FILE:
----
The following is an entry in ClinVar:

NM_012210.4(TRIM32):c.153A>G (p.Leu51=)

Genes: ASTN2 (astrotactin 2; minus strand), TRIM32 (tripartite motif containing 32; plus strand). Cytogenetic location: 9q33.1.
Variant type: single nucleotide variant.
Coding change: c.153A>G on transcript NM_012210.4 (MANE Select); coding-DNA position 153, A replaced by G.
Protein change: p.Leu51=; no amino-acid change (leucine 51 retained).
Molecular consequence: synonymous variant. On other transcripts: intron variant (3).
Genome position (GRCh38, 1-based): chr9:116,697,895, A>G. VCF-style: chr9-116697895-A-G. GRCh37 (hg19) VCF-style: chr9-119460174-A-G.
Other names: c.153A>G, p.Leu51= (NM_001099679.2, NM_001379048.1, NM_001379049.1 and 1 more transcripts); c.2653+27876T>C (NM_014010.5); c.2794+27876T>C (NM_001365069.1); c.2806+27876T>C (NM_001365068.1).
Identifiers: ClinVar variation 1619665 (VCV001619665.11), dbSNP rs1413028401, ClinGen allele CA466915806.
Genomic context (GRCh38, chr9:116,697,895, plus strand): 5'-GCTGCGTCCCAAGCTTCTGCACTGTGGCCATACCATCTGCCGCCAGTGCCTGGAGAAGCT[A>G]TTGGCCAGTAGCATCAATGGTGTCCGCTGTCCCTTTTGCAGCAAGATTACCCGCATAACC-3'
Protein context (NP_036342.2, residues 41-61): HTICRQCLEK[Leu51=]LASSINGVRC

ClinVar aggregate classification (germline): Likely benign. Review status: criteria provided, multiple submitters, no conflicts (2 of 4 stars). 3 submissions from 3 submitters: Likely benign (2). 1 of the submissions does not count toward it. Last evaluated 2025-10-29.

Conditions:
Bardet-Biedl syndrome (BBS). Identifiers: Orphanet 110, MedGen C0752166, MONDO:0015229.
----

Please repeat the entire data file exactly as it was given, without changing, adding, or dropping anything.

The following is an entry in ClinVar:

NM_012210.4(TRIM32):c.153A>G (p.Leu51=)

Genes: ASTN2 (astrotactin 2; minus strand), TRIM32 (tripartite motif containing 32; plus strand). Cytogenetic location: 9q33.1.
Variant type: single nucleotide variant.
Coding change: c.153A>G on transcript NM_012210.4 (MANE Select); coding-DNA position 153, A replaced by G.
Protein change: p.Leu51=; no amino-acid change (leucine 51 retained).
Molecular consequence: synonymous variant. On other transcripts: intron variant (3).
Genome position (GRCh38, 1-based): chr9:116,697,895, A>G. VCF-style: chr9-116697895-A-G. GRCh37 (hg19) VCF-style: chr9-119460174-A-G.
Other names: c.153A>G, p.Leu51= (NM_001099679.2, NM_001379048.1, NM_001379049.1 and 1 more transcripts); c.2653+27876T>C (NM_014010.5); c.2794+27876T>C (NM_001365069.1); c.2806+27876T>C (NM_001365068.1).
Identifiers: ClinVar variation 1619665 (VCV001619665.11), dbSNP rs1413028401, ClinGen allele CA466915806.
Genomic context (GRCh38, chr9:116,697,895, plus strand): 5'-GCTGCGTCCCAAGCTTCTGCACTGTGGCCATACCATCTGCCGCCAGTGCCTGGAGAAGCT[A>G]TTGGCCAGTAGCATCAATGGTGTCCGCTGTCCCTTTTGCAGCAAGATTACCCGCATAACC-3'
Protein context (NP_036342.2, residues 41-61): HTICRQCLEK[Leu51=]LASSINGVRC

ClinVar aggregate classification (germline): Likely benign. Review status: criteria provided, multiple submitters, no conflicts (2 of 4 stars). 3 submissions from 3 submitters: Likely benign (2). 1 of the submissions does not count toward it. Last evaluated 2025-10-29.

Conditions:
Bardet-Biedl syndrome (BBS). Identifiers: Orphanet 110, MedGen C0752166, MONDO:0015229.